The outer ear, including the external auditory canal, (the part you can see) opens into the ear canal. The eardrum (tympanic membrane) separates the ear canal from the middle ear. The middle ear contains three small bones which help amplify and transfer sound to the inner ear. These three bones, or ossicles, are called the malleus (or hammer), the incus (or anvil), and the stapes (or stirrup). The inner ear contains the cochlea which changes sound into neurological signals and the auditory (hearing) nerve, which takes sound to the brain.Ear Anatomy

Reasons for Hearing LossAny source of sound sends vibrations or sound waves into the air. These funnel through the ear opening, down the external ear canal, and strike your eardrum, causing it to vibrate. The vibrations are passed to the three small bones of the middle ear, which transmit them to the cochlea. The cochlea contains tubes filled with fluid. Inside one of the tubes, tiny hair cells pick up the vibrations and convert them into nerve impulses. These impulses are delivered to the brain via the hearing nerve. The brain interprets the impulses as sound (music, voice, a car horn, etc.).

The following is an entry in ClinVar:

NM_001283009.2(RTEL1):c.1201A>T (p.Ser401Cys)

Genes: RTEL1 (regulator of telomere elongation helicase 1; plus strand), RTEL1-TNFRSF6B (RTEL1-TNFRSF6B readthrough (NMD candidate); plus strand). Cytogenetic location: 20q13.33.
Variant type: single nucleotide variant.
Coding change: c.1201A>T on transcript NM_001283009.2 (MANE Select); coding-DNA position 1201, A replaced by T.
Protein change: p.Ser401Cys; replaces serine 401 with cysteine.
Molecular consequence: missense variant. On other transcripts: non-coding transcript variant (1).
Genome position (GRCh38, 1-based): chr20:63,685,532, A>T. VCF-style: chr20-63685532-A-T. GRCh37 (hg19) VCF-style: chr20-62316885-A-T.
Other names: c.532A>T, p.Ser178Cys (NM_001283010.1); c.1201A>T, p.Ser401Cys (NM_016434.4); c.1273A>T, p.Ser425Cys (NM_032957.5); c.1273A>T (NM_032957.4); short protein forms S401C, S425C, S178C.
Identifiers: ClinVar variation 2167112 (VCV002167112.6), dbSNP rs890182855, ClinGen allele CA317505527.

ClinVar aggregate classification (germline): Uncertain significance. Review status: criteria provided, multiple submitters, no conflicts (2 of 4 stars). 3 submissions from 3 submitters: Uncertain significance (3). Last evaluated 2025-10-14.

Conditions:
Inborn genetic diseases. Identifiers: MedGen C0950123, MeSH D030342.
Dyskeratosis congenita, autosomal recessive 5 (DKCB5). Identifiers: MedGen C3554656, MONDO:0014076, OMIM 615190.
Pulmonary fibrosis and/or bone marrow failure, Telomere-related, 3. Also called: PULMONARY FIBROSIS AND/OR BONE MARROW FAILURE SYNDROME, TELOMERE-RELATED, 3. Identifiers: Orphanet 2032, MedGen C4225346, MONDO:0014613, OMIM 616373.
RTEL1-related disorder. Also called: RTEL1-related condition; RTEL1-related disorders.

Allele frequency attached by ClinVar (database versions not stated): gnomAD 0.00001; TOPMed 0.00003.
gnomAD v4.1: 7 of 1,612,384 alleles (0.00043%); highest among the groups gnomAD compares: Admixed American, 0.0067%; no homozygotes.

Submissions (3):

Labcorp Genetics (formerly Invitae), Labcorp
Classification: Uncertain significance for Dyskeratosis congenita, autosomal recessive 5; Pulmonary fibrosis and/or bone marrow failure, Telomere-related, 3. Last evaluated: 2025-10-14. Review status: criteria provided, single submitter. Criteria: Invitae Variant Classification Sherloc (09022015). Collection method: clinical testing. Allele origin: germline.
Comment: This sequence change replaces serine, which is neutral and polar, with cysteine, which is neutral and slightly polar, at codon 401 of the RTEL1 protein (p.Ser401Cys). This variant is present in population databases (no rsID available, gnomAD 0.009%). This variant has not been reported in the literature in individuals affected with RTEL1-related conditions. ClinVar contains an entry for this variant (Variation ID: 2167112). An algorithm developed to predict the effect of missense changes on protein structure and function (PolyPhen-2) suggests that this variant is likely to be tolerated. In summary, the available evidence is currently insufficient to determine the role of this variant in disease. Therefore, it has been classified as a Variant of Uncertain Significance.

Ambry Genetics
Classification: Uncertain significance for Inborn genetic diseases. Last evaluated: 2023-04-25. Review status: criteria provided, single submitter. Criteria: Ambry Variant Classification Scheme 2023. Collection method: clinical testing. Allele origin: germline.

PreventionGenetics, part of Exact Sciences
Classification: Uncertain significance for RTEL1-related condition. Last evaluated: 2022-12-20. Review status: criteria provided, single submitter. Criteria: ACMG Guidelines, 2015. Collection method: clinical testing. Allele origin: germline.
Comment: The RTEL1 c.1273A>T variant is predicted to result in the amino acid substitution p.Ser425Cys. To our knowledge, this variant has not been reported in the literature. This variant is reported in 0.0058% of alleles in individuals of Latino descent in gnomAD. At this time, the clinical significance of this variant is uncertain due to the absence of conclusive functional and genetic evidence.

Hearing & Ear Problems

  • Balance Disorder
  • Central Auditory Processing Disorder
  • Cholesteatoma
  • Chronic Ear Infections
  • Chronic Middle Ear Fluid
  • Dizziness: Lightheadedness & Vertigo
  • Benign paroxysmal positional vertigo (BPPV)
  • Meniere’s Disease/ Endolymphatic hydrops
  • Earaches & Otitis Media
  • Ear wax/ Cerumen/ Glue Ear